Sterilize the substrate for 30 minutes at 100˚C.
Sterilize the substrate for about 12 hours at 37˚C.
Sterilize the substrate for 30 minutes at 100˚C.
Repeat steps 1 and 2 for three days.
How to Sterilize Substrate Using A Pressure Cooker?
Fighting contaminants is your constant battle when growing mushrooms. So, the best thing to do is to sterilize your substrate. You can use a pressure cooker to perform the sterilization process. Ensure to use a pressure cooker that is capable of 15 PSI.
Below are the steps to follow when using pressure to sterilize the mushroom substrate.
Fill your pressure cooker with 2.5 cm of cold water. Ensure to have enough water in the pressure cooker to prevent it from running dry during the sterilization process.
Place a rack in the pressure cooker. Next is to place the jars or spawn bags on top of the rack. In case you have no rack, the lids of the jars are good alternatives. This will prevent contact between the pressure cooker and jar that can lead to glass breakage.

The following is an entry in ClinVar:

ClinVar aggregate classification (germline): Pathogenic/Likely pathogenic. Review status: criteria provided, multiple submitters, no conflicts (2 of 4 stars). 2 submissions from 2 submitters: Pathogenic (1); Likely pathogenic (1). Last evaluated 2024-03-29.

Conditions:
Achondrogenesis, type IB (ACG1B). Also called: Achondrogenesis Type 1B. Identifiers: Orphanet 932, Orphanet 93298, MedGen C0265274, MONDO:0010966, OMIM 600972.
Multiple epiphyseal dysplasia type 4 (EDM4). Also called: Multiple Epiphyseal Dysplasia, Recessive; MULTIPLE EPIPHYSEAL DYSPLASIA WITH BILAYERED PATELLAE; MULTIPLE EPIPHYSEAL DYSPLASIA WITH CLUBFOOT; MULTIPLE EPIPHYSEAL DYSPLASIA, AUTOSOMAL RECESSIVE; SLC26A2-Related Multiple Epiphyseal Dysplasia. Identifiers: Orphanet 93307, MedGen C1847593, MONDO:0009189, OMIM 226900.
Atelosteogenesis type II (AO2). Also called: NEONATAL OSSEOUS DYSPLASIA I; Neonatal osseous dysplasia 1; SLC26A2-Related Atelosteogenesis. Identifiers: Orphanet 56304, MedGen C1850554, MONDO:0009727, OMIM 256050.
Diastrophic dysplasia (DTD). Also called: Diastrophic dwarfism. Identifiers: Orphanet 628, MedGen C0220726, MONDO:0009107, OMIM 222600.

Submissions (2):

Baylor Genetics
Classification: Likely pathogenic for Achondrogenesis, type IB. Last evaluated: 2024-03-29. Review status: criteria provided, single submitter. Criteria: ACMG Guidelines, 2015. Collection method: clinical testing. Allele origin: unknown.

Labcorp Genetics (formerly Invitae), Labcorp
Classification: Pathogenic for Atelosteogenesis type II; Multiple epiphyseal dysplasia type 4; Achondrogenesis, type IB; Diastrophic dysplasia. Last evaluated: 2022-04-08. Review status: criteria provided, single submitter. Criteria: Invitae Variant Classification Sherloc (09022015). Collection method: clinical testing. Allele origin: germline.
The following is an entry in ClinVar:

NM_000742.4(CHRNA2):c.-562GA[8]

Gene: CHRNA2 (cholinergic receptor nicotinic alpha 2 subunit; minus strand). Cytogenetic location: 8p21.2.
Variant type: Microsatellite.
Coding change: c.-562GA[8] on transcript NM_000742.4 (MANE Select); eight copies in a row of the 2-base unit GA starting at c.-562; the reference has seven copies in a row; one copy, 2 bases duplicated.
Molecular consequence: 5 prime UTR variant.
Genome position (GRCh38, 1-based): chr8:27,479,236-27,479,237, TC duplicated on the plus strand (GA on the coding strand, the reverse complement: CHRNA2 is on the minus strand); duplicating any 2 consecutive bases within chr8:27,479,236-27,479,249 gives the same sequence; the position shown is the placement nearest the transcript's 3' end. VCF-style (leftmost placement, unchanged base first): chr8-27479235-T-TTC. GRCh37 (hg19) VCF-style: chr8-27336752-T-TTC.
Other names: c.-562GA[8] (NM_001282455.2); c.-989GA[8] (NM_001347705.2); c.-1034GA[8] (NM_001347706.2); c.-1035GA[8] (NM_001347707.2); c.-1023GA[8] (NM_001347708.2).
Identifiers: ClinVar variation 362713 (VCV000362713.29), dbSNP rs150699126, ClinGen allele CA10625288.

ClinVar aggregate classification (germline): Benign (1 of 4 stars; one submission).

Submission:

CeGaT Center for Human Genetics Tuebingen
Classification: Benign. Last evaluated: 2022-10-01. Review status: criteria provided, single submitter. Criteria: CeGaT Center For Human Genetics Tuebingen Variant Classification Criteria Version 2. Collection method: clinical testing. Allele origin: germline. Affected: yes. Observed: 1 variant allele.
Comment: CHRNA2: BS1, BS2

Close the pressure cooker and ensure the lid is closed appropriately.
Let the pressure cooker build up pressure. Ensure to heat it to do that slowly. Once you notice that it is on 15 PSI, let it do its job for 45 minutes.
Turn off the heat. Let the jars cool down for about five hours.
The sterilization process is an essential step in mushroom cultivation. It is the best way to kill off any harmful competitors in the substrate. You can do this by using a pressure cooker. If you do not have it, you can try the five methods above or buy the sterilized substrate in a bulk directly from Meavien. By following proper instructions, you can get the highest results possible.
Let us know if you have questions about how to cultivate mushrooms or feel free to purchase our sterilized spawn bags in bulk. We will love to hear from you soon.
By Paul S.
Our origins: https://www.meavien.com/our-story